I have a friend who plays hockey and is a hockey fan. He knows most of the good players in the league. He told me recently that his favourite goalie was Martin Brodeur.
For interest’s sake, I began to question why, and he said that he just enjoyed watching him play. He watches hockey occasionally, but isn’t a hardcore fan by any means, so I asked when in particular that was. He responded, “In the Olympics.”
I suspect there are many Canadian hockey fans that have a similar perspective. After all, who wants to watch the New Jersey Devils, unless one’s goal is to fall asleep? Even now, I would guess most fans see Brodeur a couple of times when he is playing against their favourite team, and the rest of the time only on Sportscenter. Brodeur’s gold-medal winning performance in 2002, probably more than anything else, including his Stanley Cups, is responsible for defining him and creating the perception of him as the best goaltender in the world. If Curtis Joseph had backstopped the team to gold five years ago (or for that matter, if Patrick Roy had agreed to play in the first place), I doubt that there would be this level of unanimity in terms of the best goalie in the game today, even given Brodeur’s current season and his dominance of the traditional team-dependent goaltending statistics.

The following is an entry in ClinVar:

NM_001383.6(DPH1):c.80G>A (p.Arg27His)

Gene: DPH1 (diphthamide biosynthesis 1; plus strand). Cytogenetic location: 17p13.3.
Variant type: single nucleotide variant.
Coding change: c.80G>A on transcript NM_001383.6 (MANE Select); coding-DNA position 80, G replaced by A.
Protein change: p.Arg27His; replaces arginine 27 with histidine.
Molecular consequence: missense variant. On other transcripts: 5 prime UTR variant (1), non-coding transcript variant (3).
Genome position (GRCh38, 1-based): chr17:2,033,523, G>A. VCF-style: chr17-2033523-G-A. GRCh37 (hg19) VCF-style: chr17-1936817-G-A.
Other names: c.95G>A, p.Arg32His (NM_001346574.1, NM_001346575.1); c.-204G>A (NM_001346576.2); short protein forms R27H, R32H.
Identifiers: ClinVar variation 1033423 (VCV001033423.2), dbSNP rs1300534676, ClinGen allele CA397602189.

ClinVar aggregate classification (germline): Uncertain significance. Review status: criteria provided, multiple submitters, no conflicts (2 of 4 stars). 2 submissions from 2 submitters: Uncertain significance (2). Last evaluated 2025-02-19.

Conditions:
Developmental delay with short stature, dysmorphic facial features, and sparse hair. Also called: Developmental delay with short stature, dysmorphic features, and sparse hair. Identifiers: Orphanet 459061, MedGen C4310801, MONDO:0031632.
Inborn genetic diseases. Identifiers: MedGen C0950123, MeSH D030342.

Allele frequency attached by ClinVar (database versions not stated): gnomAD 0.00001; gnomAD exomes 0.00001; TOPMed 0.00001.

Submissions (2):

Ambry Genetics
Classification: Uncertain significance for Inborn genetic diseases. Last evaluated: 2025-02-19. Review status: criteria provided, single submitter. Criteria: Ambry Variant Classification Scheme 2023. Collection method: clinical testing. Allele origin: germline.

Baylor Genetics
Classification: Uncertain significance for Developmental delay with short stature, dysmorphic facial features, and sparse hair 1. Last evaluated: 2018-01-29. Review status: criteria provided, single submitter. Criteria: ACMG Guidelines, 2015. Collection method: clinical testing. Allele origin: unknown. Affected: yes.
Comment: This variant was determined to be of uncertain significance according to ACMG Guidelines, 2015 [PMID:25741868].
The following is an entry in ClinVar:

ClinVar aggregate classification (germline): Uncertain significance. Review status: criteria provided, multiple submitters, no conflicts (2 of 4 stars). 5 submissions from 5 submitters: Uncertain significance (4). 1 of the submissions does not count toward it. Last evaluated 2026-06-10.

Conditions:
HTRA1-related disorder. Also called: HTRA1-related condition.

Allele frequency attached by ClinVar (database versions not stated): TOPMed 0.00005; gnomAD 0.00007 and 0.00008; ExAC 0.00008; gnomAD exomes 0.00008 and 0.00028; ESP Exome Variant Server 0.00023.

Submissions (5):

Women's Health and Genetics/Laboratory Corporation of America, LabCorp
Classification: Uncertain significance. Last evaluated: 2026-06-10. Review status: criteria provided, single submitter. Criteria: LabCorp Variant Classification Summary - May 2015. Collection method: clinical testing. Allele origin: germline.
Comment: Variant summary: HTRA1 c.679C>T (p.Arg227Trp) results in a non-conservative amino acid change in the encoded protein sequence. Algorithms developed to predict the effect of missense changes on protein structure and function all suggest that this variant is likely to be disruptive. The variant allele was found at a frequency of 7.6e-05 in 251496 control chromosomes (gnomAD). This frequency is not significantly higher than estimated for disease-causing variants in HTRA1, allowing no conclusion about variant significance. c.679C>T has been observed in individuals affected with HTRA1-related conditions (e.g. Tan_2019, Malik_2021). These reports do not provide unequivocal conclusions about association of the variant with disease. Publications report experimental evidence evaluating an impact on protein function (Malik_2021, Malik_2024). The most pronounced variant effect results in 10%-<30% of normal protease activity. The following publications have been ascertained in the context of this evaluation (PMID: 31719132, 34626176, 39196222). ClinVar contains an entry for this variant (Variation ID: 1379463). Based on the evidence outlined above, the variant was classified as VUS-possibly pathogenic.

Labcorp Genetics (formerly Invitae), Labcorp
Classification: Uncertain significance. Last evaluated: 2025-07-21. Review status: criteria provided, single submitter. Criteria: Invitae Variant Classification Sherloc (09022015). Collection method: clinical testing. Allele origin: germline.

In a coming series, I will revisit Salt Lake City and show why Martin Brodeur was very fortunate to be given that opportunity, and how it became so career-defining.